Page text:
The one thing you can control is how you treat yourself. And that one thing can change everything. (Leeana Tankersley). Your lower back sinks in pain. Today you may not have the usual head tension (could it be because is Friday!), but you are feeling exhausted. There is no energy left in your body to go out for the evening. You cannot focus much on your friends’ conversation anyway. The plan is to spend your weekend to sleep, forget about tasks, and recover from another stressful week at work. This is not really living, it is dying at work. We know that. Why do we keep on doing it? There are so many articles out there where you can read about some healthy habits at work: drinking enough water, taking regular breaks, standing up and walking from time to time, going out for your lunch break for a short walk. We read about these habits of better dosing our energy and effort at work. They enter through one ear, go out through the other, leaving …

The learnings of a city dweller into the wilderness

The sun was not up yet and we were already on board, on Nooramunga, a 20-metre twin motorboat, harboured in Port Albert, Victoria. We were all mentally prepared and organised for at least nine-hour boat trip to Deal Island. Seasickness pills were our first breakfast…prayers whispered for them to work. This five-day trip, away from work and from all the skills required to live in the city, was a journey of learning. I guess that’s just what happens when you leave the comfort zone of your home, of your office, and end up in a place when all your tech and professional skills are completely useless. 9 hours on the boat = great opportunity to get out of your head and learn something from others. Wynne, an experienced white beard captain with red cheeks said nobody got seasick on the way back. “It’s all in your mind,” he said. Carol, the first mate of Wynne and an excellent boat operator, taught us the rules of conserving the precious water and toilet usage on the boat …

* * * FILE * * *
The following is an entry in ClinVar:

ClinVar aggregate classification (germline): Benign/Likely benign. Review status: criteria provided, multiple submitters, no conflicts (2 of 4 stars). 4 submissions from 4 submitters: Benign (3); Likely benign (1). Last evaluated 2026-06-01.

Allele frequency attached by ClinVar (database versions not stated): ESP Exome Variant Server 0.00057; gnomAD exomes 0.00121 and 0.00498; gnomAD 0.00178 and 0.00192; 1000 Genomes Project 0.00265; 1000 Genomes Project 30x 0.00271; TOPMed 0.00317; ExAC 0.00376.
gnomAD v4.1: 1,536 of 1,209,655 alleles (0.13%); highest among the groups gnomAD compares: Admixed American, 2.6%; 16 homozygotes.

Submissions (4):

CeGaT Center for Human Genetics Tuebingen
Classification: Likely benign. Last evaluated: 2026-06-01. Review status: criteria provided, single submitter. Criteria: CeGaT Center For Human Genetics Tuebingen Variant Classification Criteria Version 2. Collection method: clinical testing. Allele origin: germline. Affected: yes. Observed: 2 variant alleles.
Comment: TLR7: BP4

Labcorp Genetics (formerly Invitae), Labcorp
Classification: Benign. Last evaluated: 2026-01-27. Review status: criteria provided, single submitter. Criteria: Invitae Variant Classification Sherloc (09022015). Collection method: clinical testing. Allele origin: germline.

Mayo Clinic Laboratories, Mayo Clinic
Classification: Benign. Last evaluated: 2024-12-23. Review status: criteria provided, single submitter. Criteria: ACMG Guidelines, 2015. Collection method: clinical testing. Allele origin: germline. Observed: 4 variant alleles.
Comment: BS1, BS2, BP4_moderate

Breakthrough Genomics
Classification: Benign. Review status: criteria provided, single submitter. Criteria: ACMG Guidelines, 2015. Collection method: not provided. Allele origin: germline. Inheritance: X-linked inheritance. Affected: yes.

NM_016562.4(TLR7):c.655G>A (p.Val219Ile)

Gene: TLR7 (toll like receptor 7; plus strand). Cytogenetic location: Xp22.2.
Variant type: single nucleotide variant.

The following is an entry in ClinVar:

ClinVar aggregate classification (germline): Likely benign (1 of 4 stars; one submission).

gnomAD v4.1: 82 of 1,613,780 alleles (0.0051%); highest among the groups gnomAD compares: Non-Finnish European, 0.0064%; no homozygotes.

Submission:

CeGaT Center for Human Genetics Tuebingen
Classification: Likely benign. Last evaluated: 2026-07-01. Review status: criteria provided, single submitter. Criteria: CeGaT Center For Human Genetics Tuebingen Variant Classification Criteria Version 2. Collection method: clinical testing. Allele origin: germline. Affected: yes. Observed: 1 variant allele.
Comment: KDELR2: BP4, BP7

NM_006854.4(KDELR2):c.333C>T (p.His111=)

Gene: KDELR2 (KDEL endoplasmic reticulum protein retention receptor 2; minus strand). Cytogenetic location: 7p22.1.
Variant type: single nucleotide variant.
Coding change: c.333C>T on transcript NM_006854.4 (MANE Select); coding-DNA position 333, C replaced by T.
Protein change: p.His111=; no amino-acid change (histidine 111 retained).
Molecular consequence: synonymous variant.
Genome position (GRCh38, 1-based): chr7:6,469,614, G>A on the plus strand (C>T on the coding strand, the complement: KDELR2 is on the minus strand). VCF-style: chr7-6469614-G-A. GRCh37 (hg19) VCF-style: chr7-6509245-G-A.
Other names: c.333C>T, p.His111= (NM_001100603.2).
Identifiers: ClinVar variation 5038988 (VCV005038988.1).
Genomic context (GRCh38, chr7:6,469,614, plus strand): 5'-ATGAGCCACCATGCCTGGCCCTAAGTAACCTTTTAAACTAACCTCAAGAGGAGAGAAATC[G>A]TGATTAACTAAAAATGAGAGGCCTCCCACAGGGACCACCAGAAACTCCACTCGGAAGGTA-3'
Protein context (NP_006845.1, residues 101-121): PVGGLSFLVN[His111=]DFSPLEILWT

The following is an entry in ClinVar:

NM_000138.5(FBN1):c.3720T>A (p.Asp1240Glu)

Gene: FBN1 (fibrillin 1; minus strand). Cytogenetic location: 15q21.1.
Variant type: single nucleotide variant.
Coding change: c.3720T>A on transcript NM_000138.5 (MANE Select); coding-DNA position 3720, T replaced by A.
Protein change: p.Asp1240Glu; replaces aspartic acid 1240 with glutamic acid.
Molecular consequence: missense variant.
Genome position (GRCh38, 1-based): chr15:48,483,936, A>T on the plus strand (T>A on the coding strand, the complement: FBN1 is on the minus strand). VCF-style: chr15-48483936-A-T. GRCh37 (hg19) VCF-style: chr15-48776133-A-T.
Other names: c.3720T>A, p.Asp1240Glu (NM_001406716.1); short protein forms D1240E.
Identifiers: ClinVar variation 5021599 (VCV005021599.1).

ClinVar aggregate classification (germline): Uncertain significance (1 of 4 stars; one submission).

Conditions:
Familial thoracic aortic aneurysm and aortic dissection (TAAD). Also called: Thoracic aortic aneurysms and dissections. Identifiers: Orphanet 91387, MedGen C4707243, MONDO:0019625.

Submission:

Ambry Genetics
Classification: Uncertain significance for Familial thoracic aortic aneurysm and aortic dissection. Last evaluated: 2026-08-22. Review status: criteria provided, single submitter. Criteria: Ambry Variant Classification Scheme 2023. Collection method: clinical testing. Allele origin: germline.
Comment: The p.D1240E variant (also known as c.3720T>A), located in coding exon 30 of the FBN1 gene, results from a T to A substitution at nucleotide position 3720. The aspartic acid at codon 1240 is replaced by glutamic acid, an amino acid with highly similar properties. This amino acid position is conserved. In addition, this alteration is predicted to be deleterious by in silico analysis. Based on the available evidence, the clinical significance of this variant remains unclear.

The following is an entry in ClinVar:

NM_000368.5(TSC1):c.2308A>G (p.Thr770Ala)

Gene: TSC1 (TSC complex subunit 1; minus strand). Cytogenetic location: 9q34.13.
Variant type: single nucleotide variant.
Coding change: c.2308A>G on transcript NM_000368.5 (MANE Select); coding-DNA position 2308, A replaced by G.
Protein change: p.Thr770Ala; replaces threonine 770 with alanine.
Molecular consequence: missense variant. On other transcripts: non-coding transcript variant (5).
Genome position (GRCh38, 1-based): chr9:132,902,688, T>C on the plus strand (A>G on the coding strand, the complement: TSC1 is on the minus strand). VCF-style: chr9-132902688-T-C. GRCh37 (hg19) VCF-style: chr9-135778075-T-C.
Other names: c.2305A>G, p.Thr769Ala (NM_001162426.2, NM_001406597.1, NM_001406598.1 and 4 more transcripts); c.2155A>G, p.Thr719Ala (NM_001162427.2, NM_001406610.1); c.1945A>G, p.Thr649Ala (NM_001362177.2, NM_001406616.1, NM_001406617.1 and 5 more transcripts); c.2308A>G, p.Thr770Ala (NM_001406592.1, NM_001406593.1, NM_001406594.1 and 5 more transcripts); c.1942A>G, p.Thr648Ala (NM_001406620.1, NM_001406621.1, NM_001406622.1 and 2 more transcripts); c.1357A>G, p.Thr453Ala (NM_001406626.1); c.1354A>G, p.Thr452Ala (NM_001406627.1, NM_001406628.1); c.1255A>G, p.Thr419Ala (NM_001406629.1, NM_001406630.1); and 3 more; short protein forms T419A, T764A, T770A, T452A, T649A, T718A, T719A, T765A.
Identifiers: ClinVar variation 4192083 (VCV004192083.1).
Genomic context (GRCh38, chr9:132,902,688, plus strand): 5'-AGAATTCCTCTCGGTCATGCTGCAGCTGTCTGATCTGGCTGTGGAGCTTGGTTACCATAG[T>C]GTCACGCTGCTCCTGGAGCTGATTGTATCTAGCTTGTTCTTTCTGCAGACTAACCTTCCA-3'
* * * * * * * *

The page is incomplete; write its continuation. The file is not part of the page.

Bright side of life. Just a cliche?

I thought Copenhagen was not really my cup of tea: the grey days in here were so many and so long that I could feel their heaviness pressing on my lungs; it was not just the sun and the light that I missed but also the warmth of people, the small chat while waiting in a queue, the easy going friendship I made while waiting in the bus stop; on top of everything, converting the prices in the cheapest supermarkets from DKK to RON would always question my competences in math (“Wow, is that really the price!”) and installed the feeling that I have to learn to live only with dark bread, milk, vegetables and tap water. Last week, I met a Portuguese guy during one of my low skilled shifts in DPU who, in a few sentences, made me realized that my whiny attitude towards Copenhagen has to end. We had a moment of respiro before the people arrived at the event, so I took the initiative of socializing in my clumsy usual way, …

Coincidences or interconnections?

For those who believe in coincidences, this story is just an amalgam of facts, scattered on a white page of a silly blog. The facts go as simple and reasonable as this: on New Year’s Eve, I biked towards the City Hall square to see the New Year fireworks show; when I biked back after my first beer of 2013 (and last one, I promise), it was dark and there were many broken glasses on the bike lane from the early drinking stars of 2012 and the late drunkers of 2013; I got myself with an absolutely flat tire before I got home; I felt sad, as it was the first “happening” that the New Year brought to me; knowing that today, on the 2nd of January, I was supposed to bike more than 30 km to DPU, then to Charlottenlund and then back home to Amager, the first thing I did on the 1st of January was to go and make an inventory of all the bike service shops in the neighbourhood which open as early …